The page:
I'm not sure how to decide this, and not sure whether CW should be actively applied.

Parenting is a bit of a different case, not unlike Programmers in which their questions are intended very much to dance on the line of "subjectivity". But remember, subjectivity is not our enemy, not unlike how community wiki isn't something to be loathed. It's abuse of both that is what to be loathed.

Your example questions, are polls, not questions, and even for a subjective site, that's not all that useful. A more pertinent blog post for this is Real Questions Have Answers, which can be applied even to a subjective site. Looking at the bedtime ritual post, it's simply a survey of an item per post. I cannot look at any single answer and say "This is a solution". They are all parts of a solution.

The point of community wiki isn't for a bunch of people to contribute one-line points as separate answers - that's rather the opposite. You want the conglomeration, the full package, to occupy a single post. If it's scattered in several posts, that's where your voting and paging and all that is hurting you. Questions should be having answers, not "the answer is the combination of all the responses here". That is the difference between "What software exists to record my gameplay" (all answers are "equally valid", the "solution" is the set of answers) and "How do I record videos of my gameplay?" (any individual software is a solution).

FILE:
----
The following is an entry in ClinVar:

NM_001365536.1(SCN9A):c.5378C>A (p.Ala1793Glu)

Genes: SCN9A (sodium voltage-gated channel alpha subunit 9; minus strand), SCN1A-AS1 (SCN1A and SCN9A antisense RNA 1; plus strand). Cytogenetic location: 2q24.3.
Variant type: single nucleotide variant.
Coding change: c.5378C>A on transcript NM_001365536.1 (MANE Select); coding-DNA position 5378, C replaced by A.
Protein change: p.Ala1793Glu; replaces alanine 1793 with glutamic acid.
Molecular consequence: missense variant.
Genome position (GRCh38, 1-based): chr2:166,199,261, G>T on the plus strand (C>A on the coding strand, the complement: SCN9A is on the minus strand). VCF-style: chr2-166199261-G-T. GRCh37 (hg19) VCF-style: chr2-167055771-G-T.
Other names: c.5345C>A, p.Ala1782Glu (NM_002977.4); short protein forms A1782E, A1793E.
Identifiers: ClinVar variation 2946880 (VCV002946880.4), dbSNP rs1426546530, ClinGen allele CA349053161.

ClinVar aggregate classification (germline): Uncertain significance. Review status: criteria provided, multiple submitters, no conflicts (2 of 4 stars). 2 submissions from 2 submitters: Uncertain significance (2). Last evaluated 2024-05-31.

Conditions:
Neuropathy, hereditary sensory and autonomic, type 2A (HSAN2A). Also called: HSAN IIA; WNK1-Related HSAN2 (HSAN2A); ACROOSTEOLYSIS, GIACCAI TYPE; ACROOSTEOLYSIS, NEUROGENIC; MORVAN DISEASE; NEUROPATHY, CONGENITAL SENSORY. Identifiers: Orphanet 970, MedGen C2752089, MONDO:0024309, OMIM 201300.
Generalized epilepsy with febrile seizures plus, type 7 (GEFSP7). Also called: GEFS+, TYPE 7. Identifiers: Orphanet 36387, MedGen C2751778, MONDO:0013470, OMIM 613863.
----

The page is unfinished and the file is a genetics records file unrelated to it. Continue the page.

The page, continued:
When it comes to questions with multiple possible answers, I recommend this rather old but still valid post I wrote for Gaming Meta. Pay special notice to the fact that community wiki isn't so much as mentioned in that post.

  • This is a great answer, but I must admit that I don't really understand the first part. What is Apple's problem? Is that a joke about how they make general products that don't directly address any specific need? Or are you talking about apple.stackexchange.com? Commented Aug 23, 2011 at 9:39
  • @Cody I'm talking about the Ask Different Meta post that I referenced in my blog post, which quite deals with community wiki posts that are taking the place of more specific questions.
    – Grace Note StaffMod
    Commented Aug 23, 2011 at 10:15
  • Ah, okay. I read the blog post the day it was posted, so I didn't make the connection between it and this answer. You might considering linking directly to the blog post (in addition to the specific question you referenced therein)? Commented Aug 23, 2011 at 10:19
  • @Cody The blog post was linked in the question so I figured the mental train was still there, but I'll link the Meta question again.
    – Grace Note StaffMod
    Commented Aug 23, 2011 at 10:22